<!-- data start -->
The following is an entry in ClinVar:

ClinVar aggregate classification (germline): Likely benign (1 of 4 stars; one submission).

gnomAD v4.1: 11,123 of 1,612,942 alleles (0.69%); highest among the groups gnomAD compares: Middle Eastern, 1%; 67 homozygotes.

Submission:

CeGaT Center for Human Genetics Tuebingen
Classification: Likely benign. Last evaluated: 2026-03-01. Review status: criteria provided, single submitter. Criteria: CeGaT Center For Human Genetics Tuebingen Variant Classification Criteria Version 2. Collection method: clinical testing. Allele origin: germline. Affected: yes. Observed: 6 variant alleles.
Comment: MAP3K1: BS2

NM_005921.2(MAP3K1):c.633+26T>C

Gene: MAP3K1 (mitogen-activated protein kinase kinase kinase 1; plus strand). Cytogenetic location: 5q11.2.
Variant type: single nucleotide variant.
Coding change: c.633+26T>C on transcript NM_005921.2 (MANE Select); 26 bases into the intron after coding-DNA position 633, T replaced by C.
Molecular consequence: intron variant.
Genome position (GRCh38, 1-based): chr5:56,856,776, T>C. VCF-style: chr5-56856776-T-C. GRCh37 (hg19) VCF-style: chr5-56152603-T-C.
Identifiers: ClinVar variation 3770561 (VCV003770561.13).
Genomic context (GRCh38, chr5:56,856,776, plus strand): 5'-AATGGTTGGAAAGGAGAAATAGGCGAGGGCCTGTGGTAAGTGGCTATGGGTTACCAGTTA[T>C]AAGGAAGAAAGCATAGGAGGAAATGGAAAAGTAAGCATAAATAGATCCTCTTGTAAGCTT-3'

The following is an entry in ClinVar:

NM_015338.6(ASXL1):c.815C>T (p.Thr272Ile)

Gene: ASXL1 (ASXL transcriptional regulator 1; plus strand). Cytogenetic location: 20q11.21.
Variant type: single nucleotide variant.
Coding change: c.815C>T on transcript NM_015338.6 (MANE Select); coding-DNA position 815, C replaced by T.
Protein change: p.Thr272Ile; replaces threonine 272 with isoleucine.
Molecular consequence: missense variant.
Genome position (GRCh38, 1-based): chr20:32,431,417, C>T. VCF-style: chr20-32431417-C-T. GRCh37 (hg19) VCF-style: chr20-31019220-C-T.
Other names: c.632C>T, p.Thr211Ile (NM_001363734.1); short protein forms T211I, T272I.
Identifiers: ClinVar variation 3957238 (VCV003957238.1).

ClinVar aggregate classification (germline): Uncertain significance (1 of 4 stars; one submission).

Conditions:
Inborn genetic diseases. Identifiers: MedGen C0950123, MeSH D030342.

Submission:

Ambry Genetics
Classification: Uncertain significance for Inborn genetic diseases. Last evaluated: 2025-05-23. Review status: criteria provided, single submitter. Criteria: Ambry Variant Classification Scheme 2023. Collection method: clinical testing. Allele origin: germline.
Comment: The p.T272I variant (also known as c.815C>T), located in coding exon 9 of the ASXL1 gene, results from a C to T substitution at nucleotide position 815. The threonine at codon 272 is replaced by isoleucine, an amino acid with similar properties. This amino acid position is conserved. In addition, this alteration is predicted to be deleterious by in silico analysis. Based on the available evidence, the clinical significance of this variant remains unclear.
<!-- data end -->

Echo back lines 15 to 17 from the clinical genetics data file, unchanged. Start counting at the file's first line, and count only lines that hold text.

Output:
Genomic context (GRCh38, chr5:56,856,776, plus strand): 5'-AATGGTTGGAAAGGAGAAATAGGCGAGGGCCTGTGGTAAGTGGCTATGGGTTACCAGTTA[T>C]AAGGAAGAAAGCATAGGAGGAAATGGAAAAGTAAGCATAAATAGATCCTCTTGTAAGCTT-3'

The following is an entry in ClinVar:

NM_015338.6(ASXL1):c.815C>T (p.Thr272Ile)